The Worlds Best

Aus Flag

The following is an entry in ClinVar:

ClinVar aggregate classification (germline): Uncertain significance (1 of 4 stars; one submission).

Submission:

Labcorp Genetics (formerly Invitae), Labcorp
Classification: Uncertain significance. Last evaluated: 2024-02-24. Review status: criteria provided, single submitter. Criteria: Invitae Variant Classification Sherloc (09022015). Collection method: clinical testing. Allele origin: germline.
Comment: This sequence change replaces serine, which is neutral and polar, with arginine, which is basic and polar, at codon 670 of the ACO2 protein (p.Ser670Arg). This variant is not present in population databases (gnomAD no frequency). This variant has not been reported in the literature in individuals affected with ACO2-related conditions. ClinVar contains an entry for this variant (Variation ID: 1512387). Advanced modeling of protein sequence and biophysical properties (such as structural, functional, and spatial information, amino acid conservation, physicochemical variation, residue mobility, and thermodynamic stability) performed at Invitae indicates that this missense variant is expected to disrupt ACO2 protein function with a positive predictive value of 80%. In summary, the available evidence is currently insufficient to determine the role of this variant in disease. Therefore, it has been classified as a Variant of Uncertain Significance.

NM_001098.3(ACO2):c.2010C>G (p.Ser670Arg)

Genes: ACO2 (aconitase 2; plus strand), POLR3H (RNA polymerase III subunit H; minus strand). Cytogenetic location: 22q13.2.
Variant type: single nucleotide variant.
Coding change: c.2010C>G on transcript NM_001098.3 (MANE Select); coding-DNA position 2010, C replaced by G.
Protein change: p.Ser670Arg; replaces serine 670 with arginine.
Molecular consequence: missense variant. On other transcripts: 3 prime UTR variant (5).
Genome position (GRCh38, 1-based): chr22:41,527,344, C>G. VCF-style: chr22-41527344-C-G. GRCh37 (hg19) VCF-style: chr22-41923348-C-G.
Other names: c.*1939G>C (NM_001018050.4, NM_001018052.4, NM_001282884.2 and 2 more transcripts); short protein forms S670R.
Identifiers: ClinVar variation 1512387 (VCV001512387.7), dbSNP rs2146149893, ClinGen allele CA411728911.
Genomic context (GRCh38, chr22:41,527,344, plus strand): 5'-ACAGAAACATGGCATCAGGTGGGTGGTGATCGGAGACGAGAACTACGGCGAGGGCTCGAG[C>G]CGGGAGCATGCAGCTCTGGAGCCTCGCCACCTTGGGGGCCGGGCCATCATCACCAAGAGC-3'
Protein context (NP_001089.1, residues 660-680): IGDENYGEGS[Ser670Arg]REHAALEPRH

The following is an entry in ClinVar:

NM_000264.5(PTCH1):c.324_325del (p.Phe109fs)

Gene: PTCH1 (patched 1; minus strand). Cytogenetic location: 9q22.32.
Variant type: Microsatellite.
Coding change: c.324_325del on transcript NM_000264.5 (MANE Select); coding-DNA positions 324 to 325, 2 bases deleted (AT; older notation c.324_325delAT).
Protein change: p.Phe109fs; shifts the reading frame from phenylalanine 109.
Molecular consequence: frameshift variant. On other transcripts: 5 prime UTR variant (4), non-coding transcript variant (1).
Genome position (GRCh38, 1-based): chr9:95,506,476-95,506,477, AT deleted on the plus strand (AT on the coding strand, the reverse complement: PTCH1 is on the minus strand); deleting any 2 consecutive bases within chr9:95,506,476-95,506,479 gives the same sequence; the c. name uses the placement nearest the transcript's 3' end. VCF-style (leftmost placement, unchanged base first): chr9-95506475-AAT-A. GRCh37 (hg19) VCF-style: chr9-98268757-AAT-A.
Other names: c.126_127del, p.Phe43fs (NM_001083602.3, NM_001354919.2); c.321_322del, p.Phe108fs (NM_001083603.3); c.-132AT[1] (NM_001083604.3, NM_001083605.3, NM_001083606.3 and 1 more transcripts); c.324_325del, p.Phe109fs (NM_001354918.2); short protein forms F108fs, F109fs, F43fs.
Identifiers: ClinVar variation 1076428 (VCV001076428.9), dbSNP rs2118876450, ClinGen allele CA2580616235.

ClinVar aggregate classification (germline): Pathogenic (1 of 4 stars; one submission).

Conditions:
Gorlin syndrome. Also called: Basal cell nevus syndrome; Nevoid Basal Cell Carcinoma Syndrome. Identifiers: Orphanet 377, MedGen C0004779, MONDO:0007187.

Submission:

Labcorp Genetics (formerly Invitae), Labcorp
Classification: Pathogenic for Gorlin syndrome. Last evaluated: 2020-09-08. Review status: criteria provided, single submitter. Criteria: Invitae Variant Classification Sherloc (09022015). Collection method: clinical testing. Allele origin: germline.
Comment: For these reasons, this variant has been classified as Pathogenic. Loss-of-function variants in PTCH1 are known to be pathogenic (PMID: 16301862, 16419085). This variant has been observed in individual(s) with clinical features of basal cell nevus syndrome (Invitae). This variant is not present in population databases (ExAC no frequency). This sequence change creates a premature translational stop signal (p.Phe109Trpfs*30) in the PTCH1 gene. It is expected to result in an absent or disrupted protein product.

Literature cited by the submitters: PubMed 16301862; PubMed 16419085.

The crowds were poor, the tickets were too expensive, 7 weeks was a couple of weeks to long, some of the facilities weren’t up to scratch, there was hardly any music at some grounds, the final ended with a muck of of note, and in the end the best team won. At least the Cricket World Cup 2007 in the West Indies got one thing right – Australia are the best team in the world, and on this evidence, by a long way. They dominated from the first game, sweeping all before them, and often with gruesome efficiency. Though many neutrals hoped that they would be stopped at some stage, for the good of the game, they brushed away all challengers, including the much hyped South Africans and Sri Lankans. The manner of their victories must be a case for considerable worry to the rest of the world. Apart from a 20 over spell in the group match against South Africa, they were never really tested, and even then they had the knowledge that they had the runs on the board and were just waiting for a break through. In a shorter, more traditional series, the chasing teams, South Africa, New Zealand and Sri Lanka, would have a chance, where the intensity is greater, momentum is more of a factor, and the chance of cashing Australia on an off day increases. Had South Africa played Australia a couple of days after thrashing the West Indies or England, they would have had a better chance, the momentum, intensity and confidence within the team would have given them more of an impact, but to have had to wait a week between their last Super 8 game, and their all important Semi Final, was to much, and to long a wait. The Australians went into each of their games knowing that their opponents had little chance. especially when playing cold, after the long waits between games. The form Graeme Smith showed during the first half of the tournament didn’t last, bar that destructive innings against England. Lasith Malinga carried an injury into the latter half of the Super 8’s and thus couldn’t push forward with the momentum gained from the first half. The New Zealand team that began the tournament were not the same team that ended it, they were jaded, tired, and inconsistent. The Australians seemed to get everyone on a bad day, they got South Africa in the semi after they hadn’t played for a week, got New Zealand in the Super 8’s after they began to look weary, and got Sri Lanka in the final with Malinga just coming back from missing the latter half of the Super 8’s. Having said that they used every advantage offered to them, be it physical or mental, and the emotional aspect of each game bringing McGrath to retirement, and used it to power past their opponents. There was no real weakness within the team, except maybe that they were being so dominant they had not been fully tested, their middle order hadn’t seen much batting, and Tait was the inexperience member of the bowling attack. Yet all their opponents knew this and none could take advantage. The top order needed to be knocked over to get to the middle order and this never happened. Tait, although expensive at times, did his job admirably, striking when needed, most often in his return spells. The Australians dominated this tournament, and looking past the shoddy organisation, the daft scenes at the end, the early exits of Pakistan and India, and the terrible loss of Bob Woolmer, that is what the World Cup should be remembered for – the total, ruthless, dominance of the worlds best team – Australia. Oh, and of course the Irish!

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